This post makes a case that freewill is necessary and sufficient for love. My understanding of freewill is frequently called: Libertarian freewill or contra causal freewill. In a way, I am making a case for Libertarian freewill by arguing that true love is possible if and only if there are agents with Libertarian freewill.

I do not use the term “contra-causal” because I accept agent causation. Free choices are caused by agents.

Throughout, I assume that there is love. My line of argument reveals that a critic who denies freewill,not only denies that there is love. He also denies that there is a creative God.

This post is in my project of constructing a conceptual model of Satan. So, in places, I write rather abstractly of agents choosing because I want eventually to distinguish the freewill of angels from that of humans.

I  use Aristotelian concepts of causality. The notion of final cause is crucially used in my argument that the good of the other cannot be sufficient for bringing about an agent willing the good of the other. The Aristotelian causes can be understood by common sense. We can ask of anything: What is it?(Formal Cause), What is it for? (Final Cause) What is it made of? (Material Cause), What put it here, now(Efficient Cause.)

I assume love is properly characterized as willing the good of the other. As noted in the next paragraph, this characterization of love  gives the formal cause of love.

Freewill is the material cause of love.  In other words, love is made from freewilling, The final cause of love is the good of another. In other words, the purpose of loving is to bring about what is good for the other.1   The formal cause of love is willing the good of another. The efficient cause of love is the willing of the agent, i.e., a being who can choose. Nothing acting on the agent is sufficient to bring the agent to choose the good of the other. In the spiritual or mental realm, an agent creates an intention to act for the good of an other. It is not the good of the other which brings about the choice of the good of the other.  Why not?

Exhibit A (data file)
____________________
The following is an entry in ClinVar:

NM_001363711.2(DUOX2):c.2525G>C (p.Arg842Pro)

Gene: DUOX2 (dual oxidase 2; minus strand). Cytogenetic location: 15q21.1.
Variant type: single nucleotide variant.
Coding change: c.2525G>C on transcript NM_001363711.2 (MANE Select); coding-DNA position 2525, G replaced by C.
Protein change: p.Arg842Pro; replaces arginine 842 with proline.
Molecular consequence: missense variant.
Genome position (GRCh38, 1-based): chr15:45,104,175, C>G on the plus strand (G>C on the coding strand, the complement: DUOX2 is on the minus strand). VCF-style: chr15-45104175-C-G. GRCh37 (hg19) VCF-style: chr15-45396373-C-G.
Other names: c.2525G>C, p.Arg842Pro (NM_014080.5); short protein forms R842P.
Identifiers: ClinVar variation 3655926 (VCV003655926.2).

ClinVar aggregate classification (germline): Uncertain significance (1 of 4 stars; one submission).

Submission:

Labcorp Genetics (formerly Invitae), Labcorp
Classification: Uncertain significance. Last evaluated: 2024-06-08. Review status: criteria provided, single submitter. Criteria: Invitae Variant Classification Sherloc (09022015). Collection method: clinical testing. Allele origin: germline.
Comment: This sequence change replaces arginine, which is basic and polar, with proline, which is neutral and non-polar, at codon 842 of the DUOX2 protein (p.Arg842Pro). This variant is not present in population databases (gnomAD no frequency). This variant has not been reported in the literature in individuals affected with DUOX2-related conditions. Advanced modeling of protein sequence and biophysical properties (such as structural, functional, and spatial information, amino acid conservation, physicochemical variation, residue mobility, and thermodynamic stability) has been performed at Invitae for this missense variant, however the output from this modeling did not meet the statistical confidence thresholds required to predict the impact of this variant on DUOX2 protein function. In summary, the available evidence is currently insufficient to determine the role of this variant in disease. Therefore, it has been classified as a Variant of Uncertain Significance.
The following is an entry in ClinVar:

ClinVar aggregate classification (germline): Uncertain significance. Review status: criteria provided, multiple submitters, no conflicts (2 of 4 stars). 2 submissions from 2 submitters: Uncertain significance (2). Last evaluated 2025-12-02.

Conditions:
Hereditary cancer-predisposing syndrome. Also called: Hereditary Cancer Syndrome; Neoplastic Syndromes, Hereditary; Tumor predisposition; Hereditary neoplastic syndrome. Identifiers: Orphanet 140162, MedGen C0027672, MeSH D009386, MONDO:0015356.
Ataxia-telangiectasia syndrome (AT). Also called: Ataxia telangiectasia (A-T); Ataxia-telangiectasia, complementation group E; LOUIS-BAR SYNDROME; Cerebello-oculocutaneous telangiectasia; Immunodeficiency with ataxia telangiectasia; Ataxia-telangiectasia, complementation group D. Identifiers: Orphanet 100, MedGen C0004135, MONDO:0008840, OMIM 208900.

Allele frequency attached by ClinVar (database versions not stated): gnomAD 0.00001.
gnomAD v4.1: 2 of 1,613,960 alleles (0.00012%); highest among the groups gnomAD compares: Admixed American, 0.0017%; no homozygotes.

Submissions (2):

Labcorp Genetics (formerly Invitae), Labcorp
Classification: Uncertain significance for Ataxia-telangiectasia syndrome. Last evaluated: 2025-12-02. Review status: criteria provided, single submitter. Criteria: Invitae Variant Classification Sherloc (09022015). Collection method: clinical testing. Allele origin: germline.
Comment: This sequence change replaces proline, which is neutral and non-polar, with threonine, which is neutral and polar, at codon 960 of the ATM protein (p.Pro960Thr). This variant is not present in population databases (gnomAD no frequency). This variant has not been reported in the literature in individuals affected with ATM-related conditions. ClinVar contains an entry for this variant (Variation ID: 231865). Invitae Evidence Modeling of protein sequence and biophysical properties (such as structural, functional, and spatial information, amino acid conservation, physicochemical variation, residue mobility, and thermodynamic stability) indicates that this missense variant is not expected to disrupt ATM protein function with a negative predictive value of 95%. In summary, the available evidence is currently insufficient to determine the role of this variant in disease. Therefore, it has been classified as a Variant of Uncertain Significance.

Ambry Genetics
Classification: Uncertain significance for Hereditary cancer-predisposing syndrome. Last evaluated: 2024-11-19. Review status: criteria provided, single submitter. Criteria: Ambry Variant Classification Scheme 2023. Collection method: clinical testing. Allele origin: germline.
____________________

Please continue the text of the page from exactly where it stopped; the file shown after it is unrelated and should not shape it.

I use the philosophers’ stylistic device of a formal argument with numbered premises and conclusions.

The gist of the argument is that assuming that the good of the other suffices to bring the agent to choose it requires assuming that the good of the other satisfies something in the agent. The satisfying of this something in the agent becomes the efficient cause of the agent choosing the good of the other.

1. The good of the other is the final cause of choosing the good of the other, i.e., the final cause of loving.